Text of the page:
Updated: Jun 1, 2016
Apparently, a love of good home-brewed beer is genetic.
Ryan Gray grew up near Denver helping out with his family’s microbrewery business, Keewanaw Brewing Company. Through his days tinkering around at the brewery in all its rustic barn-wood glory, Ryan found himself drawn to the hot, fragrant star of the show: the 16 bbl brewing system.
Fast-forward to high school, and Ryan was your “typical computer geek” — always fiddling with computers and breaking things apart to learn how to put them back together. This natural curiosity led him all the way to engineering school. After school, his parents pushed him out of the nest, so he and his wife packed up and moved to Wyoming, and eventually Houston.
His microbrewing hobby went with him — and eventually offered him the path to freedom he was looking for. After years of navigating a corporate environment, Ryan felt the entrepreneurial itch. “I came from a really structured corporate company, with only so much freedom to innovate and make changes. There just wasn’t any room for new thought.”
Ryan started out by making and selling parts for other home brewers who wanted to build elaborate systems and didn’t have the patience to order from suppliers halfway around the world. Within a year, he went from dabbling in a hobby to committing to Electric Brewing Supply full-time.
Making his dream a reality took a lot more than liquid courage: Ryan bootstrapped his business by borrowing against his personal 401k retirement fund, a calculated risk that quickly paid off. After officially forming Electric Brewing in January 2012, Ryan made his first sale that May — and his popularity took off from there. What else did he quickly love about business ownership, besides the explosive growth? “Freedom! Now I enjoy what I do, even though it drives my wife nuts some days.”
Ryan quickly found himself in an ale-as-old-as-time position that both plagues and blesses American small business owners: rapidly growing customer demand, and the struggle to keep up. It’s a nice problem to have, but it doesn’t make his delicate balance of sales and production capacity any easier. “My biggest challenge as a business owner is always cash flow: learning how to manage it, and making room for building out more inventory. Some weeks are good, and other weeks I’m wrestling with out-of-stock products.”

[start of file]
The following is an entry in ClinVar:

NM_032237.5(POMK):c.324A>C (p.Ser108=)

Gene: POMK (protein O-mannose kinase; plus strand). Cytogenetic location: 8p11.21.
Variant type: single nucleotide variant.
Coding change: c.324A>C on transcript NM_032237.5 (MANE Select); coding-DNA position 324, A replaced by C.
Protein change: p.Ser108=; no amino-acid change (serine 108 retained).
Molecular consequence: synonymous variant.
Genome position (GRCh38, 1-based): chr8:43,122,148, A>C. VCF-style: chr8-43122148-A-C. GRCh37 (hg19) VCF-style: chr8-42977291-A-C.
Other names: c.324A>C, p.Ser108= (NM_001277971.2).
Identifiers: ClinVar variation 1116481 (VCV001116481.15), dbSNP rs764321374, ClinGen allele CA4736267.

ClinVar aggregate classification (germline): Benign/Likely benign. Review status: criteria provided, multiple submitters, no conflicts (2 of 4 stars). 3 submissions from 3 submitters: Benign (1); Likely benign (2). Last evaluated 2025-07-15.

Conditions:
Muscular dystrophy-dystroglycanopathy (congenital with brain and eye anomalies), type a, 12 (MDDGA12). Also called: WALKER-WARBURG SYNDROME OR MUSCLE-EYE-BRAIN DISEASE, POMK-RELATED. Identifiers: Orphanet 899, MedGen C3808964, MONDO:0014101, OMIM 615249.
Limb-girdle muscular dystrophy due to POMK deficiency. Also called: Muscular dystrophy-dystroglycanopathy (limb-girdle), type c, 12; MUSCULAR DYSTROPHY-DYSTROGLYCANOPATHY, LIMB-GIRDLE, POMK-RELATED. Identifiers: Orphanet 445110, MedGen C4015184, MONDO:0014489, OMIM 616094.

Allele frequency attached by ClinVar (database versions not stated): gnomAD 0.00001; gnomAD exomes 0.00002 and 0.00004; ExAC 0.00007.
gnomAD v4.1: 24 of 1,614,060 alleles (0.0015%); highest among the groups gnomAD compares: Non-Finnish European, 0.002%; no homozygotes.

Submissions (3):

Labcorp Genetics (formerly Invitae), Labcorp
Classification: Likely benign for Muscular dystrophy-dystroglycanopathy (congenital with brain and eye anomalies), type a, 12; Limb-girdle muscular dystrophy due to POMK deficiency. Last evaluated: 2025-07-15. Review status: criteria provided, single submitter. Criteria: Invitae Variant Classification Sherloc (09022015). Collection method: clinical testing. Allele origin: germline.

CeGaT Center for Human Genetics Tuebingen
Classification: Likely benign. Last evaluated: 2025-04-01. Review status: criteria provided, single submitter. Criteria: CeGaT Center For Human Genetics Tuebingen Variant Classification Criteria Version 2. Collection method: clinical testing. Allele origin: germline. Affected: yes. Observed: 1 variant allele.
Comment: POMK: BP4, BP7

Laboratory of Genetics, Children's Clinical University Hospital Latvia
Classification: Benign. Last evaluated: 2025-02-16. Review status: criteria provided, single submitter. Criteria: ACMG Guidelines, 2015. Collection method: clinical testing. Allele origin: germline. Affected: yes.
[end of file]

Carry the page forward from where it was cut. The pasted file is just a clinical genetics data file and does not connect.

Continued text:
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In the fall of 2014, with a hectic holiday retail season and move to Michigan looming on the horizon, Ryan and his wife put their work on ice and dove into a search for affordable inventory financing — and a lender who could offer a helping hand. “We ran into unexpected expenses, including a lull in sales. We needed funding to get inventory in before Christmas, and thanks to leasing agreements we signed, we had a lot of money stuck in limbo in deposits that we couldn’t use for inventory like we normally would.”
Filtering out the banks altogether, Ryan learned about Funding Circle from Facebook and applied on the spot. “Funding Circle was the first lender I contacted, because they offered the type of loan I was looking for: a structured term loan.” To compare, he considered another online lender, but their products were too expensive. “Shorter-term capital is convenient, but not a cheap borrowing solution by any means.”
Ryan quickly found Funding Circle to be the perfect pairing for his custom home brewing supplies business: notes of empowerment, practicality, and personalization. “My Funding Circle account manager and underwriter were very friendly, helpful, and easy to talk to. They worked hard to understand what we do and made sure the loan was successful for both of us.” With a loan of $45,000 over a two-year term in his pocket, Ryan and his wife were able to hire seasonal help and secure the inventory they needed to successfully ride the holiday wave.
Today, Electric Brewing Supply is the standard-bearer for advanced home brewing systems and has become one of the country’s leading distributors of stainless steel elements. Ryan recently expanded his space from 1,000 to 3,500 square feet (including a retail storefront!) and expects his operations to grow another 30-40 percent in 2016. He’s also looking forward to adding a couple new product lines into the brew.
Will another loan be in his future? “Making more and bigger products requires a big upfront investment on our part — before we can expect to get payment from customers.” When Ryan needs to top off his growth capital, he knows where to find it. In the meantime, he’s enjoying watching his business rise more quickly than his favorite German ale yeast.